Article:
By Josh Spector and Kera Ritter
WASHINGTON – The Rev. Robert Williams is bracing himself for what could be a tough political battle.
Williams is disturbed by escalating claims in Prince George’s County of police harassment, excessive force and abusive language. He points out that no citizens sit on the police trial boards charged with reviewing the complaints and deciding the officers’ fate.
He wants that to change and is contacting county leaders to try to press them into action.
“I’m not saying that the trial boards are not fair, but having citizen representation would make the appearance of fairness much stronger,” said Williams, who heads a Citizen Complaint Oversight Panel that issues annual reports on the problem.
But getting a citizen on Prince George’s County police trial boards could be an uphill battle.
The county’s Fraternal Order of Police, which represents 2,100 police officers, is dead set against the idea.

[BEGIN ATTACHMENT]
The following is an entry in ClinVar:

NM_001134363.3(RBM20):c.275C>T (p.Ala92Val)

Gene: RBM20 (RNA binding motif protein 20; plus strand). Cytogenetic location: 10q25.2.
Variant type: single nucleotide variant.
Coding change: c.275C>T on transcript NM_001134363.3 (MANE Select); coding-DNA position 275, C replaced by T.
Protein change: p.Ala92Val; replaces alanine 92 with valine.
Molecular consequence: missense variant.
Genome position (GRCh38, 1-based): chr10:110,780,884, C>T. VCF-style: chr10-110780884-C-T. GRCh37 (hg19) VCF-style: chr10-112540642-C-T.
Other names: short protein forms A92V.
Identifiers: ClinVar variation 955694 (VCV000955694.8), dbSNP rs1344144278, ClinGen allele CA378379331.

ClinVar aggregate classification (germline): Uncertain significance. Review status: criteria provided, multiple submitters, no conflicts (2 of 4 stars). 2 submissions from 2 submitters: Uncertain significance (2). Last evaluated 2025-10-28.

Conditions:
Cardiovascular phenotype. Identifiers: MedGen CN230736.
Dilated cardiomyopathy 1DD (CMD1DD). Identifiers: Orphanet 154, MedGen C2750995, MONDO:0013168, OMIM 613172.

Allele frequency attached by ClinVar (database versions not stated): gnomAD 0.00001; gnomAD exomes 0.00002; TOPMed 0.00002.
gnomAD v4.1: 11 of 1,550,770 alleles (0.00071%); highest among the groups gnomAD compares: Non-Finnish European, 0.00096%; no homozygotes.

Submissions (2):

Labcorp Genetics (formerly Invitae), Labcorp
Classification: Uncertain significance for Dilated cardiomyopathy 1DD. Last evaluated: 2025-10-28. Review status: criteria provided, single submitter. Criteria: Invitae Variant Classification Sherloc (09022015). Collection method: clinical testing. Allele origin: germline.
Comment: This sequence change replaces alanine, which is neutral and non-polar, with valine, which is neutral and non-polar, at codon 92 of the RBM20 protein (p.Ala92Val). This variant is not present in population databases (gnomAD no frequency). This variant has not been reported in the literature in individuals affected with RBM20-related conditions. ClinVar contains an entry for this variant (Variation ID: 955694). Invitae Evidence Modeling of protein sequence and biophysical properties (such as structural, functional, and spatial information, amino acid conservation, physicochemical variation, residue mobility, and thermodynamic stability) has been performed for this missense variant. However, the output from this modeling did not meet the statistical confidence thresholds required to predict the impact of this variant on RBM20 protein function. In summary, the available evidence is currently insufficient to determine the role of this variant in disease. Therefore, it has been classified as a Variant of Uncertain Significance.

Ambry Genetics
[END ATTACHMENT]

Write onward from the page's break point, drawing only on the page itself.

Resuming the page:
“Our officers should go before a board of their peers because only they fully understand the level of stress, fear and danger that police officers face every day,” said John Bartlet, president of the county FOP, Lodge 89.
County Executive Wayne Curry, who has the power to put a citizen on the board, has not committed to doing so.
His spokesman, Reggie Sparks, said Curry is waiting to make a decision until after he receives recommendations from county public safety director Fred Thomas and Prince George’s County Police Chief John Farrell. Thomas, Farrell and Williams are meeting in coming weeks, Sparks said.